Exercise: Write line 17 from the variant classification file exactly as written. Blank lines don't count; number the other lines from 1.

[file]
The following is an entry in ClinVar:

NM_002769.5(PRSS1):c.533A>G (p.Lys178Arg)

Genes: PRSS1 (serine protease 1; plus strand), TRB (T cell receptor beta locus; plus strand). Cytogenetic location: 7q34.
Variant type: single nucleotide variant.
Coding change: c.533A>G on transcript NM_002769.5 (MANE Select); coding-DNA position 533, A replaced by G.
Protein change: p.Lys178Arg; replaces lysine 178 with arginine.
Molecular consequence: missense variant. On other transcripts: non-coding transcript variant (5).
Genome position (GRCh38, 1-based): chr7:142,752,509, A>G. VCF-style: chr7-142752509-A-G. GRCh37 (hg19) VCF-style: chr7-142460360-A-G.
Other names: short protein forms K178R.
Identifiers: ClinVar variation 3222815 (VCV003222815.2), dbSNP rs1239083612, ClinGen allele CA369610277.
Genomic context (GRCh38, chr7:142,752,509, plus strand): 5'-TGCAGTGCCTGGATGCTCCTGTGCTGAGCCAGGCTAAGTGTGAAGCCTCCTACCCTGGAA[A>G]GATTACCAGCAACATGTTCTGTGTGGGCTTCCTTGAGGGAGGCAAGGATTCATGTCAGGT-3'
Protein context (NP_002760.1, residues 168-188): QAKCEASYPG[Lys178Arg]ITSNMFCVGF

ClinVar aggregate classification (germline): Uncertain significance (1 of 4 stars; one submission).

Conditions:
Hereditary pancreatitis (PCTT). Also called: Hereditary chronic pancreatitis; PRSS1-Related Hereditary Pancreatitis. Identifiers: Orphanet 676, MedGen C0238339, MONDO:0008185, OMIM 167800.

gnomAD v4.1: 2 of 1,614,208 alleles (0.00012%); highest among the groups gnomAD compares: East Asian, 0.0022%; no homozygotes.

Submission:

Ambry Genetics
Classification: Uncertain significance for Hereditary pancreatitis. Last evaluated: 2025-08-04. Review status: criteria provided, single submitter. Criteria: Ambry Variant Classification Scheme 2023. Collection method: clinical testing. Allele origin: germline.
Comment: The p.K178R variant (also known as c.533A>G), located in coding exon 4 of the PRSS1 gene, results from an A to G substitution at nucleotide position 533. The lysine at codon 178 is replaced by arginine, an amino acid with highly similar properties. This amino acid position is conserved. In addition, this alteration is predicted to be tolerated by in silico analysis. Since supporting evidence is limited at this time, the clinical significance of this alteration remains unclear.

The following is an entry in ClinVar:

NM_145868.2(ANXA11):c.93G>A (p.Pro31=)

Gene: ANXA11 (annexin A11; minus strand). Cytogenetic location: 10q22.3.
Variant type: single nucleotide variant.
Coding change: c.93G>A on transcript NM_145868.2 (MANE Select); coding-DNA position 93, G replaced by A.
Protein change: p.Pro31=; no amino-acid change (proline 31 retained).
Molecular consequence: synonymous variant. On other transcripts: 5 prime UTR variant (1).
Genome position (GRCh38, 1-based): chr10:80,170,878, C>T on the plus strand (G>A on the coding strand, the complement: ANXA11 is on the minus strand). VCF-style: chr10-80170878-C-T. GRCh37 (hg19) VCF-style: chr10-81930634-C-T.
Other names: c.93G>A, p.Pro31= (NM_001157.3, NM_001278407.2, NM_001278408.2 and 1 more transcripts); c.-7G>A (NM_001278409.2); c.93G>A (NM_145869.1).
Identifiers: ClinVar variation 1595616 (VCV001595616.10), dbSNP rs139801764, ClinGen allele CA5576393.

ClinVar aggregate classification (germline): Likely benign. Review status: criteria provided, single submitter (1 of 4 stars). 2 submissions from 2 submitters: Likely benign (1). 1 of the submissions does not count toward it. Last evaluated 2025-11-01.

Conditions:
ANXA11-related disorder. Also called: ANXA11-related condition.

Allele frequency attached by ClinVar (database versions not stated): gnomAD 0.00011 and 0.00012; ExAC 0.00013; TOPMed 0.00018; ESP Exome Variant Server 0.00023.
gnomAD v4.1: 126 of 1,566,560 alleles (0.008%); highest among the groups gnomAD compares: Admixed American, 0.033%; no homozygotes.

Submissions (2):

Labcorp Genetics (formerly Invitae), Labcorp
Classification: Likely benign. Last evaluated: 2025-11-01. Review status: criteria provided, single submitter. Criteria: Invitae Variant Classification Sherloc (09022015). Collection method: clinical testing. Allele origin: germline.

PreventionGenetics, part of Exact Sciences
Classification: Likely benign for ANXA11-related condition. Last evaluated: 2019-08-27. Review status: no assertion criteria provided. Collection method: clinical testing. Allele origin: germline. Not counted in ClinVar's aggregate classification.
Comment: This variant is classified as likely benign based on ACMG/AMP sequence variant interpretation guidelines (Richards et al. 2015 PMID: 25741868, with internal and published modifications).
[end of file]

Submission: